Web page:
This episode was recorded Friday, June 10, 2022
Co-Hosts: Suzanne Roberts and Ryan Hediger
Kazim Ali, Northern Light: Power, Land, and the Memory of Water
Kazim Ali’s memoir of growing up on unceded First Nations land in Northern Manitoba reflects on responsibility, memory, immigration, and environmental justice. The child of South Asian migrants, Kazim Ali was born in London, lived as a child in the cities and small towns of Manitoba, and made a life in the United States. As a man passing through disparate homes, he has never felt he belonged to a place. And yet, one day, the celebrated poet and essayist finds himself thinking of the boreal forests and lush waterways of Jenpeg, a community thrown up around the building of a hydroelectric dam on the Nelson River, where he once lived for several years as a child. Does the town still exist, he wonders? Is the dam still operational?
When Ali goes searching, however, he finds not news of Jenpeg, but of the local Pimicikamak community. Facing environmental destruction and broken promises from the Canadian government, they have evicted Manitoba’s electric utility from the dam on Cross Lake. In a place where water is an integral part of social and cultural life, the community demands accountability for the harm that the utility has caused.
Kazim Ali is the author of Northern Light: Power, Land, and the Memory of Water, as well as several volumes of poetry, novels, essay collections, and cross-genre texts. His collections of poetry include Sky Ward, winner of the Ohioana Book Award in Poetry
Sladja Blazan, Haunted Nature: Entanglements of the Human and the Nonhuman
This volume is a study of human entanglements with Nature as seen through the mode of haunting. As an interruption of the present by the past, haunting can express contemporary anxieties concerning our involvement in the transformation of natural environments and their ecosystems, and our complicity in their collapse. It can also express a much-needed sense of continuity and relationality. The complexity of the question—who and what gets to be called human with respect to the nonhuman—is reflected in the collected chapters, which, in their analysis of cinematic and literary representations of sentient Nature within the traditional gothic trope of haunting, bring together history, race, postcolonialism, and feminism with ecocriticism and media studies.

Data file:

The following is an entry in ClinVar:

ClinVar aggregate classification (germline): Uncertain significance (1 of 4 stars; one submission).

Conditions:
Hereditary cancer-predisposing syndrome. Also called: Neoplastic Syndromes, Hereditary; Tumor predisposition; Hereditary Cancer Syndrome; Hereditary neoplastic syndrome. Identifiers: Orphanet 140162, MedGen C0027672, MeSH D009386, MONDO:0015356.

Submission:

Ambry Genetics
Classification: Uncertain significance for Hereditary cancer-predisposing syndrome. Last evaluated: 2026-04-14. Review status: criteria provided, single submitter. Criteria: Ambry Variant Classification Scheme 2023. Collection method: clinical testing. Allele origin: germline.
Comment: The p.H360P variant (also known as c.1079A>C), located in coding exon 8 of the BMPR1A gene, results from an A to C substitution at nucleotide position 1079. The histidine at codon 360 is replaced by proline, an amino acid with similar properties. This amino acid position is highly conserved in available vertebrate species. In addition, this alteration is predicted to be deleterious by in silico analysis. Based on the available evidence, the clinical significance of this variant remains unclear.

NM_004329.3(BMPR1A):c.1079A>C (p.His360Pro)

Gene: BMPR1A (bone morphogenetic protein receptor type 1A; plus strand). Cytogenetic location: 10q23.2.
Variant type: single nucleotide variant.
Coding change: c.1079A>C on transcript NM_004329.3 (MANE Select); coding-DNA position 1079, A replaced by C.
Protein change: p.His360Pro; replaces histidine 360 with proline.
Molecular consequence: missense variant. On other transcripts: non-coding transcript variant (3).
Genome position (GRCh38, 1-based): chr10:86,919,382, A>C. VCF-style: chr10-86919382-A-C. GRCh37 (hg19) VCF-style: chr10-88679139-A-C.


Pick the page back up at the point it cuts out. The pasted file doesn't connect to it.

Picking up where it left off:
Sladja Blazan is a writer and lecturer at Bard College Berlin. Her areas of research include speculative fiction, critical posthumanism, critical refugee studies, and migration.
Char Miller, West Side Rising: How San Antonio’s 1921 Flood Devastated a City and Sparked a Latino Environmental Justice Movement
West Side Rising is the first book focused squarely on San Antonio’s enduring relationship to floods, which have had severe consequences for its communities of color in particular. Examining environmental, social, and political histories, Char Miller demonstrates that disasters can expose systems of racism, injustice, and erasure and, over time, can impel activists to dismantle these inequities. He draws clear lines between the environmental injustices embedded in San Antonio’s long history and the emergence of grassroots organizations that combated the devastating impact floods could have on the West Side.
Char Miller is the W.M. Keck Professor of Environmental Analysis and History at Pomona College. West Side Rising was awarded two book awards from the Texas State Historical Association. Forthcoming is Natural Consequences: Intimate Essays for a Planet in Peril (Chin Music Press, 2022).
Susan Ballard, Art and Nature in the Anthropocene: Planetary Aesthetics
Since the 1960s contemporary artists have engaged with histories of nature, geology, and extinction within the context of the changing planet. Art and Nature in the Anthropocene explores how these artists have challenged fixed categories of animal, mineral, and vegetable—turning to multispecies relations that suggest the emergence of a planetary aesthetics, and presenting a new vision of what it means to live within the Anthropocene.
Susan Ballard is an Associate Professor of Art History at Te Herenga Waka Victoria University of Wellington, Aotearoa New Zealand. She recently curated the exhibition Listening Stones Jumping Rocks at Te Pātaka Toi Adam Art Gallery.